Anxiety Disorders are common, with over 3 million cases a year in the United States alone. Although anxiety is a universal human emotion, those with anxiety disorders suffer with excessive worry, fear, and avoidance which interferes with daily functioning. Anxiety disorders can be effectively treated with scientifically supported approaches.
Agoraphobia is a fear of being in situations where escape might be difficult or that help wouldn't be available if things go wrong. Many people assume agoraphobia is simply a fear of open spaces, but it's actually a more complex condition. Someone with agoraphobia may be scared of: traveling on public transport, being in a town other than home, and being in crowded public spaces. Many people with agoraphobia have co-occuring Panic Disorder. For those experiencing Panic Disorder, the fear of open spaces is often connected to the fear of having a panic attack in public.
Treatment for agoraphobia is most effective when the specific reasons for the avoidance of public or social situations is identified. For example, a person who avoids parties may be incorrectly labeled "agoraphobic" when they may have social anxiety and would need to be treated accordingly.
Generalized Anxiety Disorder (GAD) is characterized by excessive anxiety and worry about about everyday life concerns, such as finances, health, safety, and family. Everyone experiences worry or anxiety about these life situations and events at times in their life. In the case of GAD, the worry is persistent and can occur on an almost daily basis. The level of worry may not match the situation at the moment, for example, worrying about one's finances, even though his/her job is secure. Often those with GAD experience a lot of "what if" thinking, such as "what if" something bad happens to my family, "what if" I lose my job.
What are the Symptoms of GAD?
1. Excessive worry about everyday life events and situations
3. Difficulty concentrating
5. Difficulty tolerating uncertainty
6. Appearing preoccupied and distant when they are interacting with others.
7. Easily distracted and forgetfull
8. Physical symptoms are quite common, including stomach discomfort, muscle tension, headaches, feeling more fatigued than seems reasonable.
9. Difficulty sleeping
It can be difficult to differentiate GAD from the obsessions in OCD, due to the common symptom of excessive worry. The difference, however, is that in GAD, the concerns are about a variety of different topics, whereas in OCD, individuals worry about a specific concerns. GAD is also not typically associated with rituals/compulsions.
Panic Disorder is characterized by recurrent unexpected panic attacks and a persistent concern about having additional attacks. Individuals suffering from panic typically worry about the implications of the attack or its consequences (e.g., losing control, having a heart attack, “going crazy,” or dying). Because recurrent panic attacks can be so scary and uncomfortable, those with panic begin finding ways to prevent another attack. This can result in avoiding situations that may appear to increase the chances of the attack, or situations that seem "unsafe.," such as very crowded places or places where "escape" is more difficult, such as public transportation, a mall, college classes etc. Those with panic may engage in "safety measures" to help them during an attack, such as carrying water or mints, not leaving home without a fully charged phone, needing to call a friend/family when out, sitting in a seat close to an exit.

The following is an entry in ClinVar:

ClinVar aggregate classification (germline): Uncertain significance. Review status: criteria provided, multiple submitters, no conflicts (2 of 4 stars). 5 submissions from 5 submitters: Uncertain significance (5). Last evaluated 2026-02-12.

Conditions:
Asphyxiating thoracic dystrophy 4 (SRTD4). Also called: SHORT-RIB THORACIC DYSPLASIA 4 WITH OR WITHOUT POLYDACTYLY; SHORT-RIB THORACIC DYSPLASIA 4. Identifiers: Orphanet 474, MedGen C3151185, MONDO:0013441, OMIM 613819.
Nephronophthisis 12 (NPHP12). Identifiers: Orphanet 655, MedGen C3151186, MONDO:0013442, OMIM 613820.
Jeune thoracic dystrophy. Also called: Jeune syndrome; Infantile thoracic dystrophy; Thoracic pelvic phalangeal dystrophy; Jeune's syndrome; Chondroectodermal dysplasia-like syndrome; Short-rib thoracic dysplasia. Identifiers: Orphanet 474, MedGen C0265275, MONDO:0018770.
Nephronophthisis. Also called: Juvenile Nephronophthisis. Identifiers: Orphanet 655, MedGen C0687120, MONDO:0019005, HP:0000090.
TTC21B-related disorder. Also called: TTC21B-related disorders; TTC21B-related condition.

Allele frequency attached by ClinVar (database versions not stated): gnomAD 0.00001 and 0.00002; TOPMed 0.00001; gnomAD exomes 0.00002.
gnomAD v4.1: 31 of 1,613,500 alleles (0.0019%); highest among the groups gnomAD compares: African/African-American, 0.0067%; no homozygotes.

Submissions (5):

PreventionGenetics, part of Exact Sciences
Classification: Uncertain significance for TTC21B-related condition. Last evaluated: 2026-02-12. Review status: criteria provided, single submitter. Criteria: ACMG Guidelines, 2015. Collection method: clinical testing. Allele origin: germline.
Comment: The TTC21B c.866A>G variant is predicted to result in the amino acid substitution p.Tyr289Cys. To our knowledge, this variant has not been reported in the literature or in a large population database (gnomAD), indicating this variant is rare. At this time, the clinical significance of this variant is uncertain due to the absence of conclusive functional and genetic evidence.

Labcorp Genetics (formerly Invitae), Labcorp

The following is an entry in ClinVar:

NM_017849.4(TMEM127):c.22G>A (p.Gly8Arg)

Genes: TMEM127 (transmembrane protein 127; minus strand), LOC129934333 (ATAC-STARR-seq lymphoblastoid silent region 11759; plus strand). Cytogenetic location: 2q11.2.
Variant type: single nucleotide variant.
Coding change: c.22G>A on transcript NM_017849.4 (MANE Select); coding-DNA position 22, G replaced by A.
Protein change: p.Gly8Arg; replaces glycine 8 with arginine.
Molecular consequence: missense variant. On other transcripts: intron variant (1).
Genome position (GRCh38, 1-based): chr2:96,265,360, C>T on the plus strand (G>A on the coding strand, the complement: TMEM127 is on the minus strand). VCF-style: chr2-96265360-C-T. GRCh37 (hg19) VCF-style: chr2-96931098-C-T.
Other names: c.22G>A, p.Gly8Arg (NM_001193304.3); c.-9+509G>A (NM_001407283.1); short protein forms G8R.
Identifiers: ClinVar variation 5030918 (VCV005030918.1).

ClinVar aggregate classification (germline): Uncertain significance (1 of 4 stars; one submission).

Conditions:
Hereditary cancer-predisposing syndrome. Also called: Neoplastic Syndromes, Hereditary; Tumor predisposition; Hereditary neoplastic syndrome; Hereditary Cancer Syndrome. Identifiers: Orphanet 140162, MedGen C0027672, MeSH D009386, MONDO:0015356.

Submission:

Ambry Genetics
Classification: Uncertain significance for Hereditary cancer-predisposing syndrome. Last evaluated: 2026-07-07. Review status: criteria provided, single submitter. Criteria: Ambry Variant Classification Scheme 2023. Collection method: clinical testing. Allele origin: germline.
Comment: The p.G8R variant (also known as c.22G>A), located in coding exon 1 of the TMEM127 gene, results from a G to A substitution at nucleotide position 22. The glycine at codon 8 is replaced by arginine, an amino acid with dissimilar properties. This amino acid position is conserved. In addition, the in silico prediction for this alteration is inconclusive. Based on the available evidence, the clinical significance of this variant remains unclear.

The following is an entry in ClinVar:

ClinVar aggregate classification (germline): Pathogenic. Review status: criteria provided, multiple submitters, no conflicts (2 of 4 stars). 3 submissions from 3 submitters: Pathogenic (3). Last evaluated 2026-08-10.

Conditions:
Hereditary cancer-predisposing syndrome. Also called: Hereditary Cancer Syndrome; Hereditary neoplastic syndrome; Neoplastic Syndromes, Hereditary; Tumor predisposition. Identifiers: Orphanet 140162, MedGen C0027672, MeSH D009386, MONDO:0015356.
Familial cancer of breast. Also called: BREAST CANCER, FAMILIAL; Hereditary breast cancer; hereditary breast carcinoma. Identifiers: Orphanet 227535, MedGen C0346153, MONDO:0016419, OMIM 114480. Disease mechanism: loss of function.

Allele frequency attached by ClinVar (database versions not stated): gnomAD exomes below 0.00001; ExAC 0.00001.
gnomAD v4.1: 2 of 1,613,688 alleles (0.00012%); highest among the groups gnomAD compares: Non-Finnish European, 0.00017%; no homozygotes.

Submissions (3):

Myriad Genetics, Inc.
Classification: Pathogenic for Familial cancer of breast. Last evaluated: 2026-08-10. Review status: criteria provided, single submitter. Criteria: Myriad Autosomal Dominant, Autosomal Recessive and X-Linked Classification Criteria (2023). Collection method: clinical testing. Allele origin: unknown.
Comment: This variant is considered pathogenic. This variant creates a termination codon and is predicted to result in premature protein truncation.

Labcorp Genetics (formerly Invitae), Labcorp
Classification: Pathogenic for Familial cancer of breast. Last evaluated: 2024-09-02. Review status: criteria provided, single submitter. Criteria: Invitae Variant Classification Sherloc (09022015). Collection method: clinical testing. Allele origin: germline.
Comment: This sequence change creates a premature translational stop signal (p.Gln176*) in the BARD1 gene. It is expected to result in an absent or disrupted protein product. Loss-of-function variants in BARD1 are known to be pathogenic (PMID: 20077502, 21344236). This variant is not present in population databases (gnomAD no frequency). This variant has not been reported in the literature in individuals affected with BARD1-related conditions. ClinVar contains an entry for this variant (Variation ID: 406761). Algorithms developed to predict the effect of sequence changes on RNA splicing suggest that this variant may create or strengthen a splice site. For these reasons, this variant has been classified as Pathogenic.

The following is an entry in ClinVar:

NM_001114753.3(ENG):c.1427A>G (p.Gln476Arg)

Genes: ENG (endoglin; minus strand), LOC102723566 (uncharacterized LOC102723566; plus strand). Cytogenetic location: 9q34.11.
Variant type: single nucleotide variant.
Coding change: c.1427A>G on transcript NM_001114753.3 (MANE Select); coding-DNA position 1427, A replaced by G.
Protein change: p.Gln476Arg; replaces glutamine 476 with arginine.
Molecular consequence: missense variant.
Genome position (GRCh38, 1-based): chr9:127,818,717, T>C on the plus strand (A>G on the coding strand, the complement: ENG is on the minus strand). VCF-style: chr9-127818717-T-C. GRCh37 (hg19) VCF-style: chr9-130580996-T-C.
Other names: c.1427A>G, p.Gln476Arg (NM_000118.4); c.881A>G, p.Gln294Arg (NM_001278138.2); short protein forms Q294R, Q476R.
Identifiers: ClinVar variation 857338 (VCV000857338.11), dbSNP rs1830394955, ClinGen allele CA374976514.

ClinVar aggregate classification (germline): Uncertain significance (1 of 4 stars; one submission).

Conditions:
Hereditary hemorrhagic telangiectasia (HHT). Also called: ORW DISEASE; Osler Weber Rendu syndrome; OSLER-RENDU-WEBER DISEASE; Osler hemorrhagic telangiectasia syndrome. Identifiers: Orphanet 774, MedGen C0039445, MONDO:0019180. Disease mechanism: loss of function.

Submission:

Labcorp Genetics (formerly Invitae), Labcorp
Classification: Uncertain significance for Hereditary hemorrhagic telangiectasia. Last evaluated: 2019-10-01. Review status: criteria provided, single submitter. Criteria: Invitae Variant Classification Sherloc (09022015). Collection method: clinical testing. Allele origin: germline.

A panic attack is characterized by a sudden feeling of terror and physical symptoms that seem to strike without warning. An attack typically lasts ten minutes, although symptoms can linger for longer time.
What are the Symptoms of a Panic Attack:
1. Racing heart
2. Sweating or chills
5. Dizziness, weakness, or feeling faint
6. Feeling out of control
7. Feeling a sense of "doom" or imminent danger
8. Difficulty breathing
Many people with panic disorder feel depressed. Fatigue and feeling that life is too stressful is also common. Some of those with panic disorder may be prone to self-medicating with drugs or alcohol. This may provide temporary relief but in the long run will usually make the condition worse. It has also been found that for some using a substance, marijuana for instance, can trigger the onset of panic disorder.
Post-Traumatic Stress Disorder is a lasting consequence of traumatic experiences that cause intense fear, helplessness, or horror. Common experiences include physical or sexual assault, emotional abuse, being the victim of a crime, the unexpected death of a loved one, an accident, war, or abnatural disaster. An individual doesn't have to directly experience the traumatic situation to develop PTSD. Families of victims can also develop PTSD, as can emergency personnel and rescue workers. PTSD typically develops within 3 months after the trauma, but may not occur until months or even years after the traumatic experience.
What are the Symptoms of PTSD?
1. Re-living the trauma through flashbacks, intense distressing memories, nightmares
2. Avoidance of people, places, and activities that may be a reminder of the trauma
3. Avoiding thoughts or feelings related to the event
4. Feeling jumpy, restless, tense, on edge
5. Difficulty sleeping
6. Feeling emotionally "numb," having difficulty identifying, experiencing, and expressing emotions
7. Irrational anger, outbursts, mood swings
8. Difficulty concentrating, memory impairment
9. Feeling a sense of danger and being under attack
10. Unrealistic sense of self-blame, guilt
11. Experiencing suicidal thoughts
12. Depression, hopelessness about future, loss of interest in enjoyable activities
13. Dissociation - feeling disconnected to your immediate environment
Selective Mutism is characterized by a consistent refusal to speak in specific situations, such as social situations or school, in which there is an expectation for speaking. This disorder often leads to problems regarding social development, academic performance, and self-esteem.
What are Symptoms of Selective Mutism?